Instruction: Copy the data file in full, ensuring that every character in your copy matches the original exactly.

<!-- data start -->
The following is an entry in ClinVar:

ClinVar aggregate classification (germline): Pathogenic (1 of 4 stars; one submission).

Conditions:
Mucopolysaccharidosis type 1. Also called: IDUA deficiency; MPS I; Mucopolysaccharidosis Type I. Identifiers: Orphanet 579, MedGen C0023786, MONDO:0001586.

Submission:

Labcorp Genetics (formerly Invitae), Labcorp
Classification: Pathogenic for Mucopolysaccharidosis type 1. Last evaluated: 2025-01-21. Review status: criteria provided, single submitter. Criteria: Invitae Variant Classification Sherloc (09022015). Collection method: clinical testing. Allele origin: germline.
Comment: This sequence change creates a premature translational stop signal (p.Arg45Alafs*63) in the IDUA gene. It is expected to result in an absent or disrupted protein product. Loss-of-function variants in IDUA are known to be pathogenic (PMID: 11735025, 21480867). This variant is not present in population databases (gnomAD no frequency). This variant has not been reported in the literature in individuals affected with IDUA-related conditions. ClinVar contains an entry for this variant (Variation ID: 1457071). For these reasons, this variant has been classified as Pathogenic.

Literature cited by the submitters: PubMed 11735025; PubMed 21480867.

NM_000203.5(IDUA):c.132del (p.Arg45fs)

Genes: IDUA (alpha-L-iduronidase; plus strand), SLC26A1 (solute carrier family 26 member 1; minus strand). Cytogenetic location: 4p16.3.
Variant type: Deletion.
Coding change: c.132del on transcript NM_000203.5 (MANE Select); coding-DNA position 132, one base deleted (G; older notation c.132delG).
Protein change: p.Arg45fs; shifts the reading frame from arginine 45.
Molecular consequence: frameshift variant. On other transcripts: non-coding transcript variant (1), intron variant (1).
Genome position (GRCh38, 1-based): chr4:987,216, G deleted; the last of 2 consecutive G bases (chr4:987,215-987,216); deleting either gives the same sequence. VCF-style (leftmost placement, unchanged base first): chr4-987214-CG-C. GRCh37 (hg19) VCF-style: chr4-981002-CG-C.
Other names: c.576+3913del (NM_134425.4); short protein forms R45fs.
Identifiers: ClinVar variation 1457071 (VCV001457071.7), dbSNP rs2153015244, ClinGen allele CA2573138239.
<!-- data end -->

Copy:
The following is an entry in ClinVar:

ClinVar aggregate classification (germline): Pathogenic (1 of 4 stars; one submission).

Conditions:
Mucopolysaccharidosis type 1. Also called: IDUA deficiency; MPS I; Mucopolysaccharidosis Type I. Identifiers: Orphanet 579, MedGen C0023786, MONDO:0001586.

Submission:

Labcorp Genetics (formerly Invitae), Labcorp
Classification: Pathogenic for Mucopolysaccharidosis type 1. Last evaluated: 2025-01-21. Review status: criteria provided, single submitter. Criteria: Invitae Variant Classification Sherloc (09022015). Collection method: clinical testing. Allele origin: germline.
Comment: This sequence change creates a premature translational stop signal (p.Arg45Alafs*63) in the IDUA gene. It is expected to result in an absent or disrupted protein product. Loss-of-function variants in IDUA are known to be pathogenic (PMID: 11735025, 21480867). This variant is not present in population databases (gnomAD no frequency). This variant has not been reported in the literature in individuals affected with IDUA-related conditions. ClinVar contains an entry for this variant (Variation ID: 1457071). For these reasons, this variant has been classified as Pathogenic.

Literature cited by the submitters: PubMed 11735025; PubMed 21480867.

NM_000203.5(IDUA):c.132del (p.Arg45fs)

Genes: IDUA (alpha-L-iduronidase; plus strand), SLC26A1 (solute carrier family 26 member 1; minus strand). Cytogenetic location: 4p16.3.
Variant type: Deletion.
Coding change: c.132del on transcript NM_000203.5 (MANE Select); coding-DNA position 132, one base deleted (G; older notation c.132delG).
Protein change: p.Arg45fs; shifts the reading frame from arginine 45.
Molecular consequence: frameshift variant. On other transcripts: non-coding transcript variant (1), intron variant (1).
Genome position (GRCh38, 1-based): chr4:987,216, G deleted; the last of 2 consecutive G bases (chr4:987,215-987,216); deleting either gives the same sequence. VCF-style (leftmost placement, unchanged base first): chr4-987214-CG-C. GRCh37 (hg19) VCF-style: chr4-981002-CG-C.
Other names: c.576+3913del (NM_134425.4); short protein forms R45fs.
Identifiers: ClinVar variation 1457071 (VCV001457071.7), dbSNP rs2153015244, ClinGen allele CA2573138239.